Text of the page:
Cam Newton is clearly not at the top of his game. He entered the NFL with one of the strongest arms in the league and turned downfield passing into a hallmark of the Carolina Panthers’ offense. For the first time in his career, Newton has had to step off the field in crucial, late-game situations to let his back-up attempt a desperation Hail Mary because his own arm isn’t up to the task. He hasn’t looked quite right since undergoing successful surgery to address a partially torn rotator cuff in his throwing shoulder in March 2017.
These surgeries take time to recover from, according to Dr. Bradford Parsons, Chief of Shoulder Surgery at the Mount Sinai Hospital. “Full recovery is the goal,” he said, “but everyone’s timeline is different.” Dr. Parsons has not treated or examined Newton, but has experience with similar sports-related injuries.
He wanted to make it clear that every patient gradually recovers their strength and range of motion. With Newton putting a tremendous amount of strain on his shoulder by playing in the NFL, it isn’t surprising that he is still having to take rest days during the week. Cris Carter told Cat Scratch Reader last week that the second half of the season was all about veterans managing small injuries, and that wasn’t even accounting for Newton’s rehabilitation after his surgery.
Dr. Parsons also warned against using previous high profile shoulder injuries like the ones suffered by Drew Brees or Andrew Luck as measuring sticks for Newton. Brees miraculously returned from what could have been a career ending injury. Luck, meanwhile, re-injured his throwing shoulder outside of football and greatly extended his own recovery time. These aren’t Newton’s story.
The optimism that can be drawn from their stories is that both Brees and Luck returned from ostensibly more serious shoulder injuries than Newton suffered. Brees was back in less than a year, and Luck took a famously long time to recover, but they both came back to throwing the football at a high level. There may be more information about the exact nature of Newton’s shoulder injury than has been made public, but what has been reported can be put firmly in the “it could have been worse” category when compared to the labral tears of Luck or Brees.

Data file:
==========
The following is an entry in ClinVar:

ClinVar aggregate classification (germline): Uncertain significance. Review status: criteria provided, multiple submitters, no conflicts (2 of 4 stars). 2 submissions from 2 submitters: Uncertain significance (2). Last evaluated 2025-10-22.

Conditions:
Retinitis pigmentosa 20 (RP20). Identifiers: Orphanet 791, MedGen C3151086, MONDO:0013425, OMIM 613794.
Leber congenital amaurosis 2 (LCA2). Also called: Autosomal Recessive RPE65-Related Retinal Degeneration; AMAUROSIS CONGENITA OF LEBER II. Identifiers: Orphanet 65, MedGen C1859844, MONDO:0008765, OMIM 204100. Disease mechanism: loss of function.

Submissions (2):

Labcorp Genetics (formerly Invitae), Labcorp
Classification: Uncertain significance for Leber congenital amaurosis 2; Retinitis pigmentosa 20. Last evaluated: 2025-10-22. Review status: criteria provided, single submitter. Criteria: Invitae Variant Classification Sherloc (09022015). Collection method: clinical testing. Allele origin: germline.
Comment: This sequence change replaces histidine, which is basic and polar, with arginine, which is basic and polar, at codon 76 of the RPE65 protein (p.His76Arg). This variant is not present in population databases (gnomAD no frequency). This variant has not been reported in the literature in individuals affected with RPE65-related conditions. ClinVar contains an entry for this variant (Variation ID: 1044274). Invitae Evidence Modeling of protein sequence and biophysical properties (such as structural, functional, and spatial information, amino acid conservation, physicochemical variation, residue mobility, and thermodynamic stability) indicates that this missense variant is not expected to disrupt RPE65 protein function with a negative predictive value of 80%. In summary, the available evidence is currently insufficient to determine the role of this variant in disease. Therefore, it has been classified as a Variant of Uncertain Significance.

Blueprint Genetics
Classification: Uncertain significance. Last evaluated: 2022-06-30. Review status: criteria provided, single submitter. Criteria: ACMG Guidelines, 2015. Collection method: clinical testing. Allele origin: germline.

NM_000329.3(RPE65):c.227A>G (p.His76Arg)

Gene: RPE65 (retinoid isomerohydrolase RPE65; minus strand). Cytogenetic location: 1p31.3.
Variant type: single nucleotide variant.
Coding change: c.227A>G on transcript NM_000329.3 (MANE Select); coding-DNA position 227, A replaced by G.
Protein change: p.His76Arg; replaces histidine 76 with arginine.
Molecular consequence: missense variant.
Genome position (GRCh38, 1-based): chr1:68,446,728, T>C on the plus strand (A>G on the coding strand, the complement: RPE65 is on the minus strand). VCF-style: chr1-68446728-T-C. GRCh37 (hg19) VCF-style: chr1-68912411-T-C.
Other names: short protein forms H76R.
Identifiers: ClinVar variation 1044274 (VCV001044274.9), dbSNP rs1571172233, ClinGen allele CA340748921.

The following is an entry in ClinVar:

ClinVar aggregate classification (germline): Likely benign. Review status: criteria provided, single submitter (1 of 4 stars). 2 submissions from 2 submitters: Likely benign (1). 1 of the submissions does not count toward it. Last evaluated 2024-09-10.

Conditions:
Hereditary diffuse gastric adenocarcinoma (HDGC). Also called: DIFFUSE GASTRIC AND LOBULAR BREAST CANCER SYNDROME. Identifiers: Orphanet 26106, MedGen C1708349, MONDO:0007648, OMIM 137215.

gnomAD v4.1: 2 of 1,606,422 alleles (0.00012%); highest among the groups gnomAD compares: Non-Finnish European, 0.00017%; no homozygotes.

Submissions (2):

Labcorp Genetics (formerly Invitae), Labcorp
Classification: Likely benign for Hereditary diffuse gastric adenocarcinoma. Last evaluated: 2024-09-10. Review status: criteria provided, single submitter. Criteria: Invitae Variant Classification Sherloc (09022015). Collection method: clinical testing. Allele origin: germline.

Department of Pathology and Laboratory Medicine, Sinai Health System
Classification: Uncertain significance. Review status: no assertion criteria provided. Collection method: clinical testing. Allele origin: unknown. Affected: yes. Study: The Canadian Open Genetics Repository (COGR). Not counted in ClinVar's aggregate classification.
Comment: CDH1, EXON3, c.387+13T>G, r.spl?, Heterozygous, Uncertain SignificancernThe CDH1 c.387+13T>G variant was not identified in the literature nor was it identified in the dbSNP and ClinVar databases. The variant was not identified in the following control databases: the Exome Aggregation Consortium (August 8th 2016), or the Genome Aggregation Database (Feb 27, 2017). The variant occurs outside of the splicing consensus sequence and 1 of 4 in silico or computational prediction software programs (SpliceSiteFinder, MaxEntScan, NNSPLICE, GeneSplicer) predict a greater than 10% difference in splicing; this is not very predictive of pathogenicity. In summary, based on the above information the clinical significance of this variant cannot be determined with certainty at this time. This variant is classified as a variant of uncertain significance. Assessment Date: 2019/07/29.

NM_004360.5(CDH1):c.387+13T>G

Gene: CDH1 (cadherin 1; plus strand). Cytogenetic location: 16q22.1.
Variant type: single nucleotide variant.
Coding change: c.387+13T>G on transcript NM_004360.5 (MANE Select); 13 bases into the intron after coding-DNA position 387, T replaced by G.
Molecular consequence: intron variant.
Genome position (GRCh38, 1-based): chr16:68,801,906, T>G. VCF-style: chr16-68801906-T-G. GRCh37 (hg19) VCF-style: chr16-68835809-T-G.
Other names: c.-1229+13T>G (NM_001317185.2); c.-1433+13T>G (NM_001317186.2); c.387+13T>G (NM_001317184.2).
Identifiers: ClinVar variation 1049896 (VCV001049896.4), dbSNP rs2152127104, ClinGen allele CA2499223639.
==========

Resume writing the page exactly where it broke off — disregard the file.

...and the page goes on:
Panthers fans who like to claim that the sky is falling over Bank of America stadium often start with one of two arguments. First, they like to cry that it has been too long since Newton’s original surgery and he must have hit his ceiling in terms of recovery. When asked specifically if Newton’s shoulder could still be healing or improving, Dr. Parsons responded that “yes, he could continue to build up strength in his arm and increase its durability as he recovers over time.”
The second concern is that Newton is almost over the hill, in NFL terms. With his 30th birthday next year, the argument goes, there is cause for concern that he is getting too old to effectively recover and he will be a limited passer for the rest of his career. Dr. Parsons was also very firm in his opinion on that subject: “At the age of 29 he’s still a young guy who has a great chance of healing. Age isn’t a factor in how he heals.”
That is a huge relief for Panthers fans who were worried about the long term risks to the career of their favorite quarterback. Cam hopefully won’t be behind any desperation heaves to Ted Ginn, Jr. come Monday night against the New Orleans Saints, but his days of deep passing aren’t behind him. It is always possible that there is information about his shoulder health that isn’t public or that he injures his throwing shoulder again, but for now another year of healing should be nothing but good for Newton’s future.